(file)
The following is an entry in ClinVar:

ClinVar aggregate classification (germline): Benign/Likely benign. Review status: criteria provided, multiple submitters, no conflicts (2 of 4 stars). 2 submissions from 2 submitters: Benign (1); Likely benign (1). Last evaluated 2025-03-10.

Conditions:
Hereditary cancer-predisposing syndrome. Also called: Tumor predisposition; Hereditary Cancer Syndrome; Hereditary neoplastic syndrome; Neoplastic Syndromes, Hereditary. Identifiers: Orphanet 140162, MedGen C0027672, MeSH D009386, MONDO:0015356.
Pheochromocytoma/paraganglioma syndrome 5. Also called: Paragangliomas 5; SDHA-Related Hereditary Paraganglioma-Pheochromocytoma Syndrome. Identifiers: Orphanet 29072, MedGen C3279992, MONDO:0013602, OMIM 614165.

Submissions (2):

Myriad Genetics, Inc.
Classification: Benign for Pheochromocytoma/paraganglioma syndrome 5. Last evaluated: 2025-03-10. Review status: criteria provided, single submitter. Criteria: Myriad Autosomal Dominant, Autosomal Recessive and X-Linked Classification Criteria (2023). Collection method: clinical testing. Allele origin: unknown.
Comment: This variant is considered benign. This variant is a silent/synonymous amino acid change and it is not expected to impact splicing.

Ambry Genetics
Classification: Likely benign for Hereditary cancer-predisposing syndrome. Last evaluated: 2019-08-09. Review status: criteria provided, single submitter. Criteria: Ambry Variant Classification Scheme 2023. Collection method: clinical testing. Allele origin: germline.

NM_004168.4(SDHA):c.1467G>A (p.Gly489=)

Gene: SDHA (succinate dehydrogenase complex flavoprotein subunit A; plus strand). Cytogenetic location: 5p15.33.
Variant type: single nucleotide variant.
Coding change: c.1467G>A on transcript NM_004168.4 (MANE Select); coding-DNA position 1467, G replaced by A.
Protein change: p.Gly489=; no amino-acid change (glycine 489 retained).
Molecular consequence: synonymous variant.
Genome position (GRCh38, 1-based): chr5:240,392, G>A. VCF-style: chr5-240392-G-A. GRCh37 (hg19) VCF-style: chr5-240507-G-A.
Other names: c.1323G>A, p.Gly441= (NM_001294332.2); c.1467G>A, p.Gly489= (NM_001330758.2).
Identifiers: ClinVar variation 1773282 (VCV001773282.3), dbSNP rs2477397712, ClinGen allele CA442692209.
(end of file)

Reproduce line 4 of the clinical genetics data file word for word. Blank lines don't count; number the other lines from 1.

Hereditary cancer-predisposing syndrome. Also called: Tumor predisposition; Hereditary Cancer Syndrome; Hereditary neoplastic syndrome; Neoplastic Syndromes, Hereditary. Identifiers: Orphanet 140162, MedGen C0027672, MeSH D009386, MONDO:0015356.